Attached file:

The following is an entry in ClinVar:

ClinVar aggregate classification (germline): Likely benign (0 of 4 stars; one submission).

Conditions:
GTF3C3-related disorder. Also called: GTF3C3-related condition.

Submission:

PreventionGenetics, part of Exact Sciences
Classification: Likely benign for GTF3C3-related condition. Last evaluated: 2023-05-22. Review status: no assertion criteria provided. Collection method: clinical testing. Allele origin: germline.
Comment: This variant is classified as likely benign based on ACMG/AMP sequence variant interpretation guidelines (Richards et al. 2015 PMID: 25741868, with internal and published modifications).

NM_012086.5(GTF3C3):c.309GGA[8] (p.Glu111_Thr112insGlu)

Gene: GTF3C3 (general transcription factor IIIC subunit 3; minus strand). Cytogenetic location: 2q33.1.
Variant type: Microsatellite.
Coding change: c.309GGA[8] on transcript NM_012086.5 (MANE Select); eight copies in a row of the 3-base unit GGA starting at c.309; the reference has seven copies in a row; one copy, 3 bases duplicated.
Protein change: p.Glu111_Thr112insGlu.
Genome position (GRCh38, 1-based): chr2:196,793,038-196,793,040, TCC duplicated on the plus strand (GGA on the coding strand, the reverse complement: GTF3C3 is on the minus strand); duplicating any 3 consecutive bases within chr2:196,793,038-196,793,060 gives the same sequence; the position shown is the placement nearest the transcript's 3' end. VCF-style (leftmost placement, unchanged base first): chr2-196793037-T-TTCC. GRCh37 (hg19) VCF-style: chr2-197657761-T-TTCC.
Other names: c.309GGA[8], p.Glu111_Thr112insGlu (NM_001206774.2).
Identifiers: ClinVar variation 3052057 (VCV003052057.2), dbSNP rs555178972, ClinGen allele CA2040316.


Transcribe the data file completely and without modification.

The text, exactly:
The following is an entry in ClinVar:

ClinVar aggregate classification (germline): Likely benign (0 of 4 stars; one submission).

Conditions:
GTF3C3-related disorder. Also called: GTF3C3-related condition.

Submission:

PreventionGenetics, part of Exact Sciences
Classification: Likely benign for GTF3C3-related condition. Last evaluated: 2023-05-22. Review status: no assertion criteria provided. Collection method: clinical testing. Allele origin: germline.
Comment: This variant is classified as likely benign based on ACMG/AMP sequence variant interpretation guidelines (Richards et al. 2015 PMID: 25741868, with internal and published modifications).

NM_012086.5(GTF3C3):c.309GGA[8] (p.Glu111_Thr112insGlu)

Gene: GTF3C3 (general transcription factor IIIC subunit 3; minus strand). Cytogenetic location: 2q33.1.
Variant type: Microsatellite.
Coding change: c.309GGA[8] on transcript NM_012086.5 (MANE Select); eight copies in a row of the 3-base unit GGA starting at c.309; the reference has seven copies in a row; one copy, 3 bases duplicated.
Protein change: p.Glu111_Thr112insGlu.
Genome position (GRCh38, 1-based): chr2:196,793,038-196,793,040, TCC duplicated on the plus strand (GGA on the coding strand, the reverse complement: GTF3C3 is on the minus strand); duplicating any 3 consecutive bases within chr2:196,793,038-196,793,060 gives the same sequence; the position shown is the placement nearest the transcript's 3' end. VCF-style (leftmost placement, unchanged base first): chr2-196793037-T-TTCC. GRCh37 (hg19) VCF-style: chr2-197657761-T-TTCC.
Other names: c.309GGA[8], p.Glu111_Thr112insGlu (NM_001206774.2).
Identifiers: ClinVar variation 3052057 (VCV003052057.2), dbSNP rs555178972, ClinGen allele CA2040316.